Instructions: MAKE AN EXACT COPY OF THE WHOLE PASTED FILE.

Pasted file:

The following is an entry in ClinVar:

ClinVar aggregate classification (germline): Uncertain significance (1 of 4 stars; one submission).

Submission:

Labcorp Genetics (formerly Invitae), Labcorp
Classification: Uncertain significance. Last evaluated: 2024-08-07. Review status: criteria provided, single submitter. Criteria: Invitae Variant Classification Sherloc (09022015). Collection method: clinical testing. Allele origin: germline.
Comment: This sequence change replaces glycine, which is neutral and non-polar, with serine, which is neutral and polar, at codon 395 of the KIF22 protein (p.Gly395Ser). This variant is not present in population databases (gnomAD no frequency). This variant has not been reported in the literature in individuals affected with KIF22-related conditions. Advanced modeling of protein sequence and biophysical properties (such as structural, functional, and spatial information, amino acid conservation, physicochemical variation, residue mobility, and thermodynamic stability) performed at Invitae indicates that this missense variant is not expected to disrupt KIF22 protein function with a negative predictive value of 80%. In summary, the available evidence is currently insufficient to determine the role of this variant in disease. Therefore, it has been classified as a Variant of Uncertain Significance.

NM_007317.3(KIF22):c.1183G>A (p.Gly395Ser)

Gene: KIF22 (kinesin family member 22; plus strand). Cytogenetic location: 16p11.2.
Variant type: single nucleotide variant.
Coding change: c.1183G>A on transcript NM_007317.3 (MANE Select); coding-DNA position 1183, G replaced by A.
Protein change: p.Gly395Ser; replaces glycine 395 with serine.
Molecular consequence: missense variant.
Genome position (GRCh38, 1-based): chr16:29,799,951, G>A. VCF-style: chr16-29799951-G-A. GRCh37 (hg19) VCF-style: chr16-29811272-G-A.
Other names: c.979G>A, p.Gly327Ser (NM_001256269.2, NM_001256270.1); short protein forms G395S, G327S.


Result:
The following is an entry in ClinVar:

ClinVar aggregate classification (germline): Uncertain significance (1 of 4 stars; one submission).

Submission:

Labcorp Genetics (formerly Invitae), Labcorp
Classification: Uncertain significance. Last evaluated: 2024-08-07. Review status: criteria provided, single submitter. Criteria: Invitae Variant Classification Sherloc (09022015). Collection method: clinical testing. Allele origin: germline.
Comment: This sequence change replaces glycine, which is neutral and non-polar, with serine, which is neutral and polar, at codon 395 of the KIF22 protein (p.Gly395Ser). This variant is not present in population databases (gnomAD no frequency). This variant has not been reported in the literature in individuals affected with KIF22-related conditions. Advanced modeling of protein sequence and biophysical properties (such as structural, functional, and spatial information, amino acid conservation, physicochemical variation, residue mobility, and thermodynamic stability) performed at Invitae indicates that this missense variant is not expected to disrupt KIF22 protein function with a negative predictive value of 80%. In summary, the available evidence is currently insufficient to determine the role of this variant in disease. Therefore, it has been classified as a Variant of Uncertain Significance.

NM_007317.3(KIF22):c.1183G>A (p.Gly395Ser)

Gene: KIF22 (kinesin family member 22; plus strand). Cytogenetic location: 16p11.2.
Variant type: single nucleotide variant.
Coding change: c.1183G>A on transcript NM_007317.3 (MANE Select); coding-DNA position 1183, G replaced by A.
Protein change: p.Gly395Ser; replaces glycine 395 with serine.
Molecular consequence: missense variant.
Genome position (GRCh38, 1-based): chr16:29,799,951, G>A. VCF-style: chr16-29799951-G-A. GRCh37 (hg19) VCF-style: chr16-29811272-G-A.
Other names: c.979G>A, p.Gly327Ser (NM_001256269.2, NM_001256270.1); short protein forms G395S, G327S.